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COLUMBUS, Ohio (AP) — A Trump-aligned Republican and an underdog progressive Democrat are taking an unusually early step in their campaigns for the U.S. Senate: They're holding a debate.
It comes before either party's competitive primary has been decided, so it's unclear what purpose the event may serve beyond a bit of publicity.
But the candidates said — in an, again, unconventional joint press release — that they want the event to be about ideas, and informing voters.
“I’m not afraid to take on anyone from either party on any issue," Mandel said, adding he looks forward to debating Harper "to compare and contrast our visions for Ohio and where we stand on the issues.”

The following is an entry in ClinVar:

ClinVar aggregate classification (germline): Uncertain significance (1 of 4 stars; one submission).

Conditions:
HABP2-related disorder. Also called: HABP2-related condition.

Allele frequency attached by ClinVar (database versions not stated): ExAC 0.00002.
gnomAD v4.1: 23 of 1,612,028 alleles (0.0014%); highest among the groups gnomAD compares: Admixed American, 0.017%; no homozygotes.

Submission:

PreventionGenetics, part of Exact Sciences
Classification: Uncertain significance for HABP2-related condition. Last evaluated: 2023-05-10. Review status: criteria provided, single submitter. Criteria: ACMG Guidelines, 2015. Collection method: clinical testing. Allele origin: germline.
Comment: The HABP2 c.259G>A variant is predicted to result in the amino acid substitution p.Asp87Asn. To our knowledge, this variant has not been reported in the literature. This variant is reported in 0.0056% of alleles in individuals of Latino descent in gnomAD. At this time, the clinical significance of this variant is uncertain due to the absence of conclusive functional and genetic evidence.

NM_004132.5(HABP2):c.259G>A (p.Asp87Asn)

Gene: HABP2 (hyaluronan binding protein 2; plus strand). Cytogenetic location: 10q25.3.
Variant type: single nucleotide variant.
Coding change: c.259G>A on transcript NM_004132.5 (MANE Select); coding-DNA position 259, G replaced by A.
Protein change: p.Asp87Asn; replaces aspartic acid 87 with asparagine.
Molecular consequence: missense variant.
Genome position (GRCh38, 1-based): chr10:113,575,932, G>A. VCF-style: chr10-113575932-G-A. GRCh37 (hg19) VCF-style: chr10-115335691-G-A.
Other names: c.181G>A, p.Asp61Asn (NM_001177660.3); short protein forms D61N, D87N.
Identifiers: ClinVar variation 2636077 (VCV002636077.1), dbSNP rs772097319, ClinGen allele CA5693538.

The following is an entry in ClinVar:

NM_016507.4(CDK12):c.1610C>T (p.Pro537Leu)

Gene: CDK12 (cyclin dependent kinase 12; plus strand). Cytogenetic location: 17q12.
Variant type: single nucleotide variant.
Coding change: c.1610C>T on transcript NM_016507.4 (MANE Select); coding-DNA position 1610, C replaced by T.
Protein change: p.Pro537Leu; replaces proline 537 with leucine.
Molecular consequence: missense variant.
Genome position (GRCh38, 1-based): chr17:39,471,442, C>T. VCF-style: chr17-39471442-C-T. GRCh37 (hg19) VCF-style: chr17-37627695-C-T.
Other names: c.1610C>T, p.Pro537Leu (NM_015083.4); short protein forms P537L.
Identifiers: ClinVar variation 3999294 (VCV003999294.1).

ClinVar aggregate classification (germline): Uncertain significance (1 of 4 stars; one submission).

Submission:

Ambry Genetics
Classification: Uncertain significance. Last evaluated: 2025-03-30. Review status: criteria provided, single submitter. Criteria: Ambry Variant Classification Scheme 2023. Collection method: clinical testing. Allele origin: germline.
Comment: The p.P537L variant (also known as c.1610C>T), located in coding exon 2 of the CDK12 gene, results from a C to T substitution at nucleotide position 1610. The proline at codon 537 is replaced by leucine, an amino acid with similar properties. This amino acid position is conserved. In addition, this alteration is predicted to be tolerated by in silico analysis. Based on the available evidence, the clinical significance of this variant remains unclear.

It was perhaps the kindest tone Mandel has taken toward a Democrat since launching his campaign last year. He has become known for a Twitter presence marked by vitriol, name-calling and false narratives.
Harper said she has been unsuccessful in getting Democratic U.S. Rep. Tim Ryan to debate her, so she will use the faceoff to show she's “ready and willing to take on the Republicans in this race.” She has portrayed herself, as a Black female, as having the ability to provide the diversity that Democratic and Ohio voters are seeking.
"The democratic process needs to be about engaging people, elevating the issues and making sure that voters know where each candidate stands,” she said.